Tuesday 16 November 2010
Hansard of the Legislative Council


Mr FINCH (Question) - My question is to the honourable Leader. Is the Government aware of the concern in the Tasmanian community about the effect of new regulations for underground fuel tanks? Does the Government realise that the regulations about underground fuel tanks potentially affect the viability of a number of important regional businesses such as stores and post offices which rely on fuel sales? Is he aware that some landowners are facing huge costs for removing disused tanks? In my electorate of Rosevears itself it would cost in excess of $50 000 to remediate one property. Will the Government consider ways to spread the burden of remedial action and what assurances can the Government offer affected landowners who cannot afford remediation?

Mr PARKINSON - I thank the honourable member for his petrol-sniffing question. The two most common concerns regarding the new underground petroleum storage systems regulations which have been brought to the attention of the Government relate to the decommissioning of abandoned storage systems and the cost of monitoring the storage systems for leaks. Regulations aim to prevent or limit to the greatest extent practicable the release of petroleum product into the environment from the underground petroleum storage systems. This will reduce harm to the environment and also reduce clean-up costs for storage system owners.

The development of the regulations included several stages of public consultation and included the release of draft regulations and the cost-benefit analysis in the form of a regulatory impact statement. The balance between protecting the environment and the cost of implementing the regulations was considered in detail while drafting the regulations. In order to minimise the financial impact of the regulations the commencement of some requirements was delayed so that site operators and infrastructure owners could budget for the costs.

The regulations require storage systems to be monitored for leaks. This is estimated to cost $25 per tank per month. While this is an added cost burden, it will result in leaks being detected earlier which should limit the extent of contamination and therefore reduce the cost of remediation. Other costs that the regulations impose are the installation and monitoring of groundwater wells and the upgrading of infrastructure. If the storage systems are in an area where the groundwater has a sensitive use, for example drinking water source, groundwater monitoring wells will need to be installed to ensure the groundwater is protected. Two years' notice will be given prior to the requirement for the installation of the wells.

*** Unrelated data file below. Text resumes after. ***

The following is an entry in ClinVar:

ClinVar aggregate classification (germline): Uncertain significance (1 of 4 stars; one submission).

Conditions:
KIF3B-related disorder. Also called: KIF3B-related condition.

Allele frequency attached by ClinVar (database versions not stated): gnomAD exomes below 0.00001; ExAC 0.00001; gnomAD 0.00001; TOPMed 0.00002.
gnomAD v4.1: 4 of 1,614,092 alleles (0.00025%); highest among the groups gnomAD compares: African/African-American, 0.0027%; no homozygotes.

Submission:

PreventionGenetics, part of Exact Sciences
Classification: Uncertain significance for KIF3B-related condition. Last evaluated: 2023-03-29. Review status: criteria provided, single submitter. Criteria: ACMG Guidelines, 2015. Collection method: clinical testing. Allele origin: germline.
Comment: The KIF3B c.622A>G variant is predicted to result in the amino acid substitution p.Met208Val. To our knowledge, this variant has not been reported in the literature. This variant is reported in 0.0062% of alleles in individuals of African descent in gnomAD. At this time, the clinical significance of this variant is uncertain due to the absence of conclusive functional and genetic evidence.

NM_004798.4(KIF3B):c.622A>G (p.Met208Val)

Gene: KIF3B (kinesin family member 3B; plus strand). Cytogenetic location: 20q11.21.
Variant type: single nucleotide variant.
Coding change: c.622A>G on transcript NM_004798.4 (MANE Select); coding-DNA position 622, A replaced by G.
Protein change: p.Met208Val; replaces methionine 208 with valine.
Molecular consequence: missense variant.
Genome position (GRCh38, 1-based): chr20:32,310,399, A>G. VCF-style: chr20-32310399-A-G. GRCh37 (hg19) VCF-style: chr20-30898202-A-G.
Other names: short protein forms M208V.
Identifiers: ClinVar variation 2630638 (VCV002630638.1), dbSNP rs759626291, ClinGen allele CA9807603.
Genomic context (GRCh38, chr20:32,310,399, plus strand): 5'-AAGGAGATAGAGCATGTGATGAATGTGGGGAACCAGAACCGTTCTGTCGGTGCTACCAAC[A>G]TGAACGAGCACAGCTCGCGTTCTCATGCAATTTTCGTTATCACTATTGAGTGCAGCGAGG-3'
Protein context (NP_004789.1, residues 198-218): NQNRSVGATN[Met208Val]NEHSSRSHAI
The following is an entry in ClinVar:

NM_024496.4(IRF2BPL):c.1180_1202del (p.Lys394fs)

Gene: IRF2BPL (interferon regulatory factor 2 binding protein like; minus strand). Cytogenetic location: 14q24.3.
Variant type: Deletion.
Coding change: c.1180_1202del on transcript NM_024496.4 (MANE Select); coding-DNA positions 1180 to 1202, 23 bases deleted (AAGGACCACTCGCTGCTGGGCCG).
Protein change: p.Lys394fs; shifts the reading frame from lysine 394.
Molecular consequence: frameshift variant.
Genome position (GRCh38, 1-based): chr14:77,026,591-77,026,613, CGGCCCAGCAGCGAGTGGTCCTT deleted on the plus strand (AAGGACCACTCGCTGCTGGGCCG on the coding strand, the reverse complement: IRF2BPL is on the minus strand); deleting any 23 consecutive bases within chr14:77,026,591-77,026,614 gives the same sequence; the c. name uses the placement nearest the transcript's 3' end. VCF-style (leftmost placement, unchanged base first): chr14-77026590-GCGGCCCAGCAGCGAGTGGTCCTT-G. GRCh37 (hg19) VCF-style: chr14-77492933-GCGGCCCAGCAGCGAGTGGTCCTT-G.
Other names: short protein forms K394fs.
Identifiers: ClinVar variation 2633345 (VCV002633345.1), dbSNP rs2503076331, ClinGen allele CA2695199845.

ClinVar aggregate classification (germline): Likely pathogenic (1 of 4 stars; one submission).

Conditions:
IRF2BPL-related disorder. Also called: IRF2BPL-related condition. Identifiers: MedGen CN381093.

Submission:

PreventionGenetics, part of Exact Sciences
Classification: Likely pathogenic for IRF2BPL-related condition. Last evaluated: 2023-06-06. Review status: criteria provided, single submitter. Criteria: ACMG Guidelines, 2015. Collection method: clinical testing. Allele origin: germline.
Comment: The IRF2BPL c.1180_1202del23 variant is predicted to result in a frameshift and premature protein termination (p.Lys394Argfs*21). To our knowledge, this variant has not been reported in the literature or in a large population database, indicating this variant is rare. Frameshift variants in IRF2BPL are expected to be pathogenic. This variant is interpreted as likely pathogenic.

Equipment upgrades are only required where a decision is made to replace the infrastructure or where repair is necessary. The removal of disused storage systems was included in the regulations in an effort to gradually address the potential risk they posed to human health and the environment due to issues such as collapse and explosion risk and leaks impacting on groundwater.

The regulations do not set a time frame within which disused tanks must be decommissioned and therefore the owners are able to plan ahead for this cost. In most cases those storage systems will be decommissioned when the site is redeveloped or sold. The cost of decommissioning is likely to be around $10 000, although costs will be higher if contamination that poses a risk to the environment or human health is detected.

The key principle on which our environmental legislation is based is that of polluter pays. This means that if contamination is detected, it needs further assessment and/or remediation. The person who is responsible for the operation of the site when the pollution occurred will be liable in the first instance. However, if the polluter cannot be found or determined and the property was purchased after 2007, and the purchaser was aware that petroleum had been stored on the site, then the landowner may be liable for remediation costs. There could be a few operators who would be unaware of the potential for underground fuel tanks to leak and potentially cause contamination. It is up to the operators whose business it is to sell fuel to make provision for dealing with the consequences of these leaks should they occur.

A feature of the new regulations is the requirement for storage systems to be monitored for leaks which should limit the extent of contamination and therefore reduce the cost of remediation.